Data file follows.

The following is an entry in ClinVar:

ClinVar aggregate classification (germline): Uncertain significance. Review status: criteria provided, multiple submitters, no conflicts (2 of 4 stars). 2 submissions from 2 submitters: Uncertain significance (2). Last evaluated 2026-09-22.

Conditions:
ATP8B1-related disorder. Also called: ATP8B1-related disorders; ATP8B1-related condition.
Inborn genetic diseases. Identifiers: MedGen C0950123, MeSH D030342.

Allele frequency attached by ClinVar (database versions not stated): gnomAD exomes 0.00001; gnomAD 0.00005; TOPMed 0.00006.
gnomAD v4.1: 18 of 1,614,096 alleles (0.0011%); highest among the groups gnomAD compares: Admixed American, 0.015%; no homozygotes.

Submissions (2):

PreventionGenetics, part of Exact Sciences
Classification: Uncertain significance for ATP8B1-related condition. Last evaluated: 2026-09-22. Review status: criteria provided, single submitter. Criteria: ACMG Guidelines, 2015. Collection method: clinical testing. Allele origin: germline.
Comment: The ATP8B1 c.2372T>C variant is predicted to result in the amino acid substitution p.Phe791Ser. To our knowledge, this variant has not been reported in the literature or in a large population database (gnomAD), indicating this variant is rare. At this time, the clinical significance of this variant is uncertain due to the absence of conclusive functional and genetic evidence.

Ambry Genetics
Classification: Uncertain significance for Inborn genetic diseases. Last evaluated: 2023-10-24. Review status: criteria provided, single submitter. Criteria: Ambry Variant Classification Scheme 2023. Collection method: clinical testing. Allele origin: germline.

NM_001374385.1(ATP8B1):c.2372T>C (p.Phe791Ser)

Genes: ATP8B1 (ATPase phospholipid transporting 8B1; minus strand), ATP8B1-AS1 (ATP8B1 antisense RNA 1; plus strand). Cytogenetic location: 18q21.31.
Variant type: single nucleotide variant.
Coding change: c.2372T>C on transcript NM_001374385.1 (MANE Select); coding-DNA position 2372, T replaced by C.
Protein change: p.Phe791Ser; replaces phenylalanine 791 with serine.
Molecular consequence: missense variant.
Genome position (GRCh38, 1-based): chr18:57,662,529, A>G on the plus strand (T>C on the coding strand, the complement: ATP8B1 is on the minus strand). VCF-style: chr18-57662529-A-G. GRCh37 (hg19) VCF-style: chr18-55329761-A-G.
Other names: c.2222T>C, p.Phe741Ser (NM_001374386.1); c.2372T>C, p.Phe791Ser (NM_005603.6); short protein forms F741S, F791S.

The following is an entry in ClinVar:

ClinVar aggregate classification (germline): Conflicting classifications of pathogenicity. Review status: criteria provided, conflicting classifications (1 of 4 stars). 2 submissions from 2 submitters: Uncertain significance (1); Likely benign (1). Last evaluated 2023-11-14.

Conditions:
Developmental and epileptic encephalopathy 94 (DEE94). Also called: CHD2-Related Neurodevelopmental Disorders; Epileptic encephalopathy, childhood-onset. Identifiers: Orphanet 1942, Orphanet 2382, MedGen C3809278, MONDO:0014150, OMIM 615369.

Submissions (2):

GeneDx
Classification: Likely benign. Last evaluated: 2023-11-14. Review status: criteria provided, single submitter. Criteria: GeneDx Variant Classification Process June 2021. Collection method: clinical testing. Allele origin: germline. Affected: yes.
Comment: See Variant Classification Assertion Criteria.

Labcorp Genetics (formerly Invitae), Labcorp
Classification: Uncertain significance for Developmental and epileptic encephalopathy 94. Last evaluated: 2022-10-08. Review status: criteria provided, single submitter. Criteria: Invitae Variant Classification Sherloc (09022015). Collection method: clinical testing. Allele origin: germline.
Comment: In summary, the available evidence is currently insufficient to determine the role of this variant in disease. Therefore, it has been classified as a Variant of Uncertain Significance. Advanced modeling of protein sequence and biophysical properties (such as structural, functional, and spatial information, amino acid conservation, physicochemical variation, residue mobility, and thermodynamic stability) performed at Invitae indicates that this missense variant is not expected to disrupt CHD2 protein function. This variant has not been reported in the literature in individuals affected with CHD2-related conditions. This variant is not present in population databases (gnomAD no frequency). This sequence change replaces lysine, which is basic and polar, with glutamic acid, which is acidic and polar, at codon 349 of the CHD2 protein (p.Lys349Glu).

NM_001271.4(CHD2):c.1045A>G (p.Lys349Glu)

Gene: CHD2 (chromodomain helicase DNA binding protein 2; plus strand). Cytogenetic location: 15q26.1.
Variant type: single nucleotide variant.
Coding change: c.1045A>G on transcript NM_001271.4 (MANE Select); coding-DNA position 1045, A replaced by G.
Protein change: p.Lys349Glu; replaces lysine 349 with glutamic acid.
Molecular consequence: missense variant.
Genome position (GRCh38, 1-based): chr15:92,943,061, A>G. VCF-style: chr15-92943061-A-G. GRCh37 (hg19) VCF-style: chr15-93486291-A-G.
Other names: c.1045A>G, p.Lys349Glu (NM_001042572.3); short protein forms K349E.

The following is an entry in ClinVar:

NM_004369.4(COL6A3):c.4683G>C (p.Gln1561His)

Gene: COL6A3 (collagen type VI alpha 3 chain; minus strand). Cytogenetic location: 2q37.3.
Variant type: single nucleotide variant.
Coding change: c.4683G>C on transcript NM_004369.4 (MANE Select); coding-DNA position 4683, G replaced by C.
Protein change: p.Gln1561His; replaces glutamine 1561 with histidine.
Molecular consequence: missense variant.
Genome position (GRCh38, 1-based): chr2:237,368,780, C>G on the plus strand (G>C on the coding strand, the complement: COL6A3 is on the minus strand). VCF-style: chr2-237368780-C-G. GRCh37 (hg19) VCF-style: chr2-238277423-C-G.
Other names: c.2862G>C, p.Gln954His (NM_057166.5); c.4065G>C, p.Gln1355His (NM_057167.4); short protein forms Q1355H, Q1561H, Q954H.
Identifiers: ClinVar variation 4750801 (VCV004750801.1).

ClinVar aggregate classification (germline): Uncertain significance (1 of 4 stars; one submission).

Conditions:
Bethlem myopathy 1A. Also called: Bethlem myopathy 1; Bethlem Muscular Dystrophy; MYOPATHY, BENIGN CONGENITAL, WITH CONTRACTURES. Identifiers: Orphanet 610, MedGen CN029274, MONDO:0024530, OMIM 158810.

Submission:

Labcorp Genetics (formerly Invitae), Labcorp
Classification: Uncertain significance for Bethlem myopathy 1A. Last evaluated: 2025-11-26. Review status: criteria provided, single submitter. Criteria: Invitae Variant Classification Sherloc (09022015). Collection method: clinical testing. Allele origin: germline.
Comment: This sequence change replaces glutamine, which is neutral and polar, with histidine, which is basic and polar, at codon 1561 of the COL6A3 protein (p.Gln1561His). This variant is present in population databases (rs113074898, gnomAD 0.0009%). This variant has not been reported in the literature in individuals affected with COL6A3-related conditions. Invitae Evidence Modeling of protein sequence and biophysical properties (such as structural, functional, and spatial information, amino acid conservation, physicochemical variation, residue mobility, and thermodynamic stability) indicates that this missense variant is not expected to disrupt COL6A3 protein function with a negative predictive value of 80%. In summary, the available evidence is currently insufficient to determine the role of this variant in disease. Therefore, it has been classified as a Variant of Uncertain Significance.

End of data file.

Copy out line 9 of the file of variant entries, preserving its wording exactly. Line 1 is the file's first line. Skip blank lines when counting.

PreventionGenetics, part of Exact Sciences